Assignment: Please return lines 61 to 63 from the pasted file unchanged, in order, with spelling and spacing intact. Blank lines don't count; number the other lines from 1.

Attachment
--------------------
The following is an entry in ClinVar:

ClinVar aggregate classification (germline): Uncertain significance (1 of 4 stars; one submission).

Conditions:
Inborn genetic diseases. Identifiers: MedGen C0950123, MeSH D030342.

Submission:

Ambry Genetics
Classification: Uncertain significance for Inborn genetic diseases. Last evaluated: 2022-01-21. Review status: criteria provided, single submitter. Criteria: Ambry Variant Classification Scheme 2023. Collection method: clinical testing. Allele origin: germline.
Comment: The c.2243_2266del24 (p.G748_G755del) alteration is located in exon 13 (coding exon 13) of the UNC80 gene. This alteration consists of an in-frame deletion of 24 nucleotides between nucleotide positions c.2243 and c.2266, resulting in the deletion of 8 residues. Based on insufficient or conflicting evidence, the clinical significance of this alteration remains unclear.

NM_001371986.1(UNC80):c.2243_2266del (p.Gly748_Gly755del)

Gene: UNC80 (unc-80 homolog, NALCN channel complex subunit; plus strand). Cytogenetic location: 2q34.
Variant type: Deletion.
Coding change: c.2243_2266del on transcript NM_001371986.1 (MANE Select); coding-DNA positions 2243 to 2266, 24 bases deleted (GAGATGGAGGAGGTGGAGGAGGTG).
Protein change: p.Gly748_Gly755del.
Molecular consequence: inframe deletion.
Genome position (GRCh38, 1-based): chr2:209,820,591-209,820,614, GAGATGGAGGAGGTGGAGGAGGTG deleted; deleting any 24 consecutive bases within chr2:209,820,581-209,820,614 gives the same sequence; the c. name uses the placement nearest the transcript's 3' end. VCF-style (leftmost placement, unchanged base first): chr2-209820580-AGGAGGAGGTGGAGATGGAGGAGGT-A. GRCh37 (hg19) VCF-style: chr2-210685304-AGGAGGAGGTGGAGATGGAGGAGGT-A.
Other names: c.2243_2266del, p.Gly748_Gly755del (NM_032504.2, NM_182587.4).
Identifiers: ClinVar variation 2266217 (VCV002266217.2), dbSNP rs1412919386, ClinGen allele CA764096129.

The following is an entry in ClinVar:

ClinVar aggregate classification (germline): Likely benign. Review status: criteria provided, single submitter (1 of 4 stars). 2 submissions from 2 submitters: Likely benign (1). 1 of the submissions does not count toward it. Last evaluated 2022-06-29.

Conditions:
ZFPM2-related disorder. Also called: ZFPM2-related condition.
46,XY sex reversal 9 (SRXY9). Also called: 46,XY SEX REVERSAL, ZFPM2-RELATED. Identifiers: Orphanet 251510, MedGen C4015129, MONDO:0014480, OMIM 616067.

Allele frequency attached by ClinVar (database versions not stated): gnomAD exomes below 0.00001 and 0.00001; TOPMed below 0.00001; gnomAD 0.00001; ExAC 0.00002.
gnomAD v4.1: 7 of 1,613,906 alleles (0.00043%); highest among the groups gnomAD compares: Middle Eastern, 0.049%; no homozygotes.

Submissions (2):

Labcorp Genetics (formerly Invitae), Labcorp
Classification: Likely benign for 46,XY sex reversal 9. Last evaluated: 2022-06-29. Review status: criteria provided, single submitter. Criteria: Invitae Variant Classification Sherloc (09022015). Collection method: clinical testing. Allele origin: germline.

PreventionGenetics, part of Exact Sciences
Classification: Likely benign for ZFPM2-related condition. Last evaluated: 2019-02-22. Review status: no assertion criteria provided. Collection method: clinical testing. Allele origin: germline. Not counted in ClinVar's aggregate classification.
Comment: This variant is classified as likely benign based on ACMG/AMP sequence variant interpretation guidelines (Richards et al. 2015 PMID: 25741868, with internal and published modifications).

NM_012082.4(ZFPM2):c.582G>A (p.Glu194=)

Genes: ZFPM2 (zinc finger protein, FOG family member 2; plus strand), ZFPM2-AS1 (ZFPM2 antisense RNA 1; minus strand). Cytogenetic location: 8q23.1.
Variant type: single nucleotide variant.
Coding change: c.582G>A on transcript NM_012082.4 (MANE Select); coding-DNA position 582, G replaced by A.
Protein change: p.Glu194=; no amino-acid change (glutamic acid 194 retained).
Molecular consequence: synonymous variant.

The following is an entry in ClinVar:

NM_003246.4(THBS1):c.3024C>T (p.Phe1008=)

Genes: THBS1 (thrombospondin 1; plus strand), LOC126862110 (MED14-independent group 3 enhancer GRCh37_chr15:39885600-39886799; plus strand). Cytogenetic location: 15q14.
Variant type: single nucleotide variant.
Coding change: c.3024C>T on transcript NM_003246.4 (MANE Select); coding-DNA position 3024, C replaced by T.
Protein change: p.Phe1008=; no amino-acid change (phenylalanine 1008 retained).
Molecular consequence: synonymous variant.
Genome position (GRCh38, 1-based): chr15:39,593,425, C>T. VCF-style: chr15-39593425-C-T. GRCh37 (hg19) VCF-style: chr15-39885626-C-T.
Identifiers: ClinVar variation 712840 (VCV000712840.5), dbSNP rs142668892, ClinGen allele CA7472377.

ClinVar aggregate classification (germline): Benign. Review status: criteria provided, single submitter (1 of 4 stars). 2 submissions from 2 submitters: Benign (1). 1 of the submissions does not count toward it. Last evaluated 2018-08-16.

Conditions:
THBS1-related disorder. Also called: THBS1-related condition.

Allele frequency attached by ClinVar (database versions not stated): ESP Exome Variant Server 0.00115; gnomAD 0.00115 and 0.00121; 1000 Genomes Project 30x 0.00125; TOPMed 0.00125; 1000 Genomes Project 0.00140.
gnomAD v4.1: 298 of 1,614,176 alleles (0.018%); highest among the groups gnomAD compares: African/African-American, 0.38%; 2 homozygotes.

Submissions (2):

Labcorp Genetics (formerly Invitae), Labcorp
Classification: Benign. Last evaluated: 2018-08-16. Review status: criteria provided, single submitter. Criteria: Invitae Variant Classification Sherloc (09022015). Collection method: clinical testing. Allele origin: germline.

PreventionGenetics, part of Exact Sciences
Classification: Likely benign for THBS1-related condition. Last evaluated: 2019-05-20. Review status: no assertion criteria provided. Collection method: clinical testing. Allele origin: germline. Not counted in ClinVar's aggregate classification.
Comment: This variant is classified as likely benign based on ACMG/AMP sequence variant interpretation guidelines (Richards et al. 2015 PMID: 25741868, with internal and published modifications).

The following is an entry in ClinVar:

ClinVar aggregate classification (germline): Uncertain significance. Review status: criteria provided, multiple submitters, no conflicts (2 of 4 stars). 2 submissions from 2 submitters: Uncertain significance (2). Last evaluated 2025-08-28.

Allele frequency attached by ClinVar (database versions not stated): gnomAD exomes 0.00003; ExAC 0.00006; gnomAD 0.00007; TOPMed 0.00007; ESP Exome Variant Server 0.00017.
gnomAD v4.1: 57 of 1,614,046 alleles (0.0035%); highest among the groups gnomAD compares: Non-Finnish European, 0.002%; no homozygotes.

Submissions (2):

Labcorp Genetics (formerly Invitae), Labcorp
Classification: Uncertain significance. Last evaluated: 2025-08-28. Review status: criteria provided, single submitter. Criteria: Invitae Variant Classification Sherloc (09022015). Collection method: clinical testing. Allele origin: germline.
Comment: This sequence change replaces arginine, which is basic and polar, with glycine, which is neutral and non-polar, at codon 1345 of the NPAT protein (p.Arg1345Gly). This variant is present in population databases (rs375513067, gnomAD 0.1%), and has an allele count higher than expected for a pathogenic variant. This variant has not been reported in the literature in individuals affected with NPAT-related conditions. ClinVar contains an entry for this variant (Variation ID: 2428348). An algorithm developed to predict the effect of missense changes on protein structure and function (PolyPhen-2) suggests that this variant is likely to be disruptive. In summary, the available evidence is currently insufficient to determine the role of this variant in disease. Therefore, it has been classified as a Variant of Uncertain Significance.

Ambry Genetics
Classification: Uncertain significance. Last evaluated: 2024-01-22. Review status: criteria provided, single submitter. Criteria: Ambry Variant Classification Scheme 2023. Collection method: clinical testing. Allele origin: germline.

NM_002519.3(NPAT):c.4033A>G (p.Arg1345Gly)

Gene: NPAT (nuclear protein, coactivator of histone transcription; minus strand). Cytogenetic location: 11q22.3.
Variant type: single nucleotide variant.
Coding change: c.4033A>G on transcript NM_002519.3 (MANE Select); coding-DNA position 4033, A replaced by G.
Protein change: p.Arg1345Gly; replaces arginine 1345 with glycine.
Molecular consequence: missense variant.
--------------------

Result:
Submissions (2):

Labcorp Genetics (formerly Invitae), Labcorp
Classification: Uncertain significance. Last evaluated: 2025-08-28. Review status: criteria provided, single submitter. Criteria: Invitae Variant Classification Sherloc (09022015). Collection method: clinical testing. Allele origin: germline.